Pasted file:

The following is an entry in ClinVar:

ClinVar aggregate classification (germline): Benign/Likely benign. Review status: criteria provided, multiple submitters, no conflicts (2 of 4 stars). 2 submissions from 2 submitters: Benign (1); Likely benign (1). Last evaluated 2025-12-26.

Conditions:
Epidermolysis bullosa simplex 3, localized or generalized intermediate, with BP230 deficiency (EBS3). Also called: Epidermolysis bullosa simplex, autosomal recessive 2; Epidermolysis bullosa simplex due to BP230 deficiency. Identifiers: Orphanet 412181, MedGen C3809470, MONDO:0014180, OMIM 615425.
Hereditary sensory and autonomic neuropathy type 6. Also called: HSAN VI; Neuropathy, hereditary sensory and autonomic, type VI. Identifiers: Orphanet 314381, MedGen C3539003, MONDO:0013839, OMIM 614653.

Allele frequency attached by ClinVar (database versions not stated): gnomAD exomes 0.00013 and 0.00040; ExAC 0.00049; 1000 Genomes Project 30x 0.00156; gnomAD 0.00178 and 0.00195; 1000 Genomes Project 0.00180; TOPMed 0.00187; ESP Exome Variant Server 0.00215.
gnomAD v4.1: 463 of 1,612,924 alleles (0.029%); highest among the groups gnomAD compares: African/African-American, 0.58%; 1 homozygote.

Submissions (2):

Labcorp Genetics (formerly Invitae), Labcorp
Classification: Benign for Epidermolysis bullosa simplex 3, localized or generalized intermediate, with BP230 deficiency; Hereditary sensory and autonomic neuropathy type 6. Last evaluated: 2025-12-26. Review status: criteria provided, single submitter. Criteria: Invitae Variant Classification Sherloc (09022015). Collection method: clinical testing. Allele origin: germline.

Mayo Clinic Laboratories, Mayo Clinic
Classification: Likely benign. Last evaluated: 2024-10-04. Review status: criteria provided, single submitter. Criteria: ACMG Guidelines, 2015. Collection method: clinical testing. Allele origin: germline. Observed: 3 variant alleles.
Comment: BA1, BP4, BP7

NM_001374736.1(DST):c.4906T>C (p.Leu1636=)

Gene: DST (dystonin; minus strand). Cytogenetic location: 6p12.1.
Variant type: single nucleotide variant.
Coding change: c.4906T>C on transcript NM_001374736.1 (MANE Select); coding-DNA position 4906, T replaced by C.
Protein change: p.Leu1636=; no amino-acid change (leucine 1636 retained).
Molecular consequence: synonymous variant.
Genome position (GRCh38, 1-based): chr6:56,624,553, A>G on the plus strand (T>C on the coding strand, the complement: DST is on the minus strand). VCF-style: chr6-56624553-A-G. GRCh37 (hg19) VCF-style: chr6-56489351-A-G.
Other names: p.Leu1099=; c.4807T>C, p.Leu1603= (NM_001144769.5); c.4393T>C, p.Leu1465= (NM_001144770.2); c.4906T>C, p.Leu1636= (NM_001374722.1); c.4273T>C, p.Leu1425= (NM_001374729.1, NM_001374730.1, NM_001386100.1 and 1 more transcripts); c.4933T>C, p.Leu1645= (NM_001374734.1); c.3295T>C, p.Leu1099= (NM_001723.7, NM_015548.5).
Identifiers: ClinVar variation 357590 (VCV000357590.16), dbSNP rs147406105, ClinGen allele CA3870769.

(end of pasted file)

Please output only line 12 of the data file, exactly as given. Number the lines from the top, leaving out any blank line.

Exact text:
Classification: Likely benign. Last evaluated: 2024-10-04. Review status: criteria provided, single submitter. Criteria: ACMG Guidelines, 2015. Collection method: clinical testing. Allele origin: germline. Observed: 3 variant alleles.